Scrutiny in the U.S. Over the Toll Group’s Low-Road Labor Practices Could Jeopardize Growth Plans
October 24, 2011
A new report The Toll Group: Management Missteps Threaten U.S. Operations & Expansion, says the company’s controversial labor practices could jeopardize its growth opportunities in the American market. Mistreatment and abuse of workers at Summit Logistics, Toll’s freshly-acquired subsidiary in the United States, represents a significant departure from the successful model the company employed in Australia to grow the business.
Sadly, the U.S. management problem may reflect a deeper problem associated with Toll’s pace of acquisitions – namely that the company is losing control of its acquired companies, tolerating inferior operational standards, and allowing easily-resolvable issues to generate negative publicity and political ill will all over the world.
At Toll’s facility in Wilmington, California, for example, the company provides only filthy port-a-potties for workers to use as bathrooms. There is no potable water available, and no sheltered area in which to take breaks or have meals. Not allowing drivers to use the same restroom facilities as office workers relegates them to an ‘inferior status’compared with the white collar employees. When drivers raise concerns about these issues, they are brushed off by a disinterested management and no changes are made.
Fed up with the lack of respect they have received, Toll drivers have decided to exercise their federally protected right to form a union with the International Brotherhood of Teamsters. The company responded with a series of union-hostile maneuvers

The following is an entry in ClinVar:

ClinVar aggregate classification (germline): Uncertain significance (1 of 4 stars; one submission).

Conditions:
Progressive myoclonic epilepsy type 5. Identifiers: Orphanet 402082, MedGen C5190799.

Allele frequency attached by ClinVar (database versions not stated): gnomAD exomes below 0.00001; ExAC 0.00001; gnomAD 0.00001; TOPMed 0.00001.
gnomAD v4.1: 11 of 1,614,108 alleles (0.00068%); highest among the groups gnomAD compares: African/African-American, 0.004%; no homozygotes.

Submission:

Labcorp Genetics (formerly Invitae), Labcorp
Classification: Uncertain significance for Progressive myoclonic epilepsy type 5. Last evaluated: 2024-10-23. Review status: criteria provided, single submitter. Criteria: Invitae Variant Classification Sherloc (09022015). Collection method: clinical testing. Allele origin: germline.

Workers have asserted that Toll has also begun a program of unlawful activity designed to intimidate them into not supporting the Teamsters. Within the past two months, two sets of charges have been filed with the National Labor RelationsBoard (NLRB), the federal agency responsible for enforcing U.S. labor law. These charges, which are currently under investigation, allege that Toll management engaged in unlawful surveillance of worker activity,
Toll’s actions in the U.S. are all the more shocking when one considers the labor-management relations in its home country Australia, where Toll management has a constructive relationship with the Transport Workers’ Union (TWU).
The TWU is also heavily involved in negotiations on the integration of newly acquired companies. Any new companies coming under Toll Group’s umbrella must bring working conditions andwages up to TWU standards.
The cooperative relationship with the TWU was critical to addressing the serious safety concerns with the companies Toll acquired.
Despite the proven benefits of this approach, Toll in the U.S. has continually refused to work cooperatively with the Teamsters Union, which represents 1.4 million workers in North America and is the predominant union in the U.S. transport logistics and warehousing industries. Rather, Toll has instigated a contentious relationship that could impair company relations with port authorities, political leaders and customers.